Unconsistent command-line parsing in case of UTF-8 quoted arguments
Tue Oct 13 17:34:30 GMT 2020
On 2020-10-06 15:36, Jérôme Froissart wrote:
> Here are the more detailed steps to reproduce the issue (along with
> answers to your requests about `uname`, `locale`, etc.).
> (I mostly reproduced what billziss-gh had done before, I do not take
> all the credits :D)
> Here is an example C file
> $ cat example.c
> #include <stdio.h>
> const char *GetCommandLineA(void);
> int main(int argc, char *argv)
> const char *s = GetCommandLineA();
> printf("C=%s\n", s);
> for (int i = 0; argc > i; i++)
> printf("%d=%s\n", i, argv[i]);
> return 0;
> I have built it with gcc from Cygwin
> $ gcc -o binary example.c
> Running it from the same Cygwin bash prompt works as expected
> $ uname -a
> CYGWIN_NT-10.0 XPS 3.1.5(0.340/5/3) 2020-06-01 08:59 x86_64 Cygwin
> # (XPS is my Windows machine name)
> $ locale
> $ which gcc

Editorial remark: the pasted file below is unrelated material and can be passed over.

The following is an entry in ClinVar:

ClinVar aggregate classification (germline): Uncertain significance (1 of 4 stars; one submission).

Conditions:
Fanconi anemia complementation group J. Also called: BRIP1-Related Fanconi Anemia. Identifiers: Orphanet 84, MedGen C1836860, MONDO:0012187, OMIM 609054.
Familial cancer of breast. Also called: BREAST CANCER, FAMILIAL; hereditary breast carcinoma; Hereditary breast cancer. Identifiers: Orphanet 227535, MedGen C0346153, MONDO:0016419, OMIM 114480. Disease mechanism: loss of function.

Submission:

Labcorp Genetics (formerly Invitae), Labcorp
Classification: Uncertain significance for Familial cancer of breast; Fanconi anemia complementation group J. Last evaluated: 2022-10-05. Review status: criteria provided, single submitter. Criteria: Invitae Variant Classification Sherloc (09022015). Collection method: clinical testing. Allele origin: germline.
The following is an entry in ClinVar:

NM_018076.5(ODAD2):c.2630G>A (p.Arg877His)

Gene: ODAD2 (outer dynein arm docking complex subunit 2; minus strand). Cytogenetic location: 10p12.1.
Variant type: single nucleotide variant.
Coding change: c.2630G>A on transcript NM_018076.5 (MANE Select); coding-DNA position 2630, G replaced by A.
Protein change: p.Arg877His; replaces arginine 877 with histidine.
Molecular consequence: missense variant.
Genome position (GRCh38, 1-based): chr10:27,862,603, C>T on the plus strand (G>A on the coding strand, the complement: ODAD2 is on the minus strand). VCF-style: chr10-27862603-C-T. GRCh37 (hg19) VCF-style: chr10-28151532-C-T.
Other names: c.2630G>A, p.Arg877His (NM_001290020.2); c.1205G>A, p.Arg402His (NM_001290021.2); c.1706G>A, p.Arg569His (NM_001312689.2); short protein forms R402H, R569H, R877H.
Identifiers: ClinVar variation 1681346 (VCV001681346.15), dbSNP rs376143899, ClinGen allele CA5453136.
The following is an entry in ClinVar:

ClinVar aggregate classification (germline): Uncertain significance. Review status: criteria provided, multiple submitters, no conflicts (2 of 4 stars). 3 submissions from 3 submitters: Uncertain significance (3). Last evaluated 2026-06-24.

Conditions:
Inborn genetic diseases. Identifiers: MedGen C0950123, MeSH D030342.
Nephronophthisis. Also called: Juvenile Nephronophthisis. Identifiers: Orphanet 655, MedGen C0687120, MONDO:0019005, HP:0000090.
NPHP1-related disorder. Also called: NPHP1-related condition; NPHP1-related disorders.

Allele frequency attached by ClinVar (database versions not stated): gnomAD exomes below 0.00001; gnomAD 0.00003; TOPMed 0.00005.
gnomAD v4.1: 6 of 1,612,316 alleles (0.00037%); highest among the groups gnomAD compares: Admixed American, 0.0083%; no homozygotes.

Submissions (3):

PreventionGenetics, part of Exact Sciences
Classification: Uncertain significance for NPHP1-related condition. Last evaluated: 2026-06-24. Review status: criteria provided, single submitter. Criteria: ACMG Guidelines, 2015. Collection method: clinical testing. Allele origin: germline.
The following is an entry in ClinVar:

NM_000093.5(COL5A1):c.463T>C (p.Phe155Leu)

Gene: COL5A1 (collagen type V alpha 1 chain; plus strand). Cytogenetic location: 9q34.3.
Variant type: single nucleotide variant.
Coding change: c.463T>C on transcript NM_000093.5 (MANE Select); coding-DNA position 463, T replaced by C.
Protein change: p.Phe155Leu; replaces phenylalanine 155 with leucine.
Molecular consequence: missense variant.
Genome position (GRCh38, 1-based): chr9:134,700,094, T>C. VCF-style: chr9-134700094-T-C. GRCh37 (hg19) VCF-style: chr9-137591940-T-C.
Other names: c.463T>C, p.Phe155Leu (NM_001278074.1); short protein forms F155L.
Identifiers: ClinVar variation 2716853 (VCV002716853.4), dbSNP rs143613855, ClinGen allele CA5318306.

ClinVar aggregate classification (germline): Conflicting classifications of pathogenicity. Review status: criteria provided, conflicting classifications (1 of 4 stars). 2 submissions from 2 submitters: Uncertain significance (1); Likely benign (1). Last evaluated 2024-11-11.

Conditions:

> # The following runs as expected
> $ ./binary.exe "foo bar" "Jérôme"
> 1=foo bar
> Now, let's start a Windows shell (cmd.exe)
> Note that I had to copy cygwin1.dll from my Cygwin installation
> directory, otherwise binary.exe would not start.
> I do not know whether there is a `locale` equivalent in Windows
> command prompt, so I merely ran my program.
> C:\Users\Public>binary.exe "foo bar" "Jérôme"
> C=binary.exe "foo bar" "J□r□me"
> 1=foo bar
> This behaviour is not expected and is quite inconsistent with what
> happened through Bash.
> Besides the "strange squares" that appear on the first line, and the
> extra space after binary.exe, I especially did not expect "Jérôme" to
> remain quoted as a second argument.
Don't call inappropriate Windows functions without understanding the limitations
of Windows and its APIs.
Cygwin args are consistent with what you ran and what we would all expect.
I don't see any Cygwin problems here.
Take care. Thanks, Brian Inglis, Calgary, Alberta, Canada
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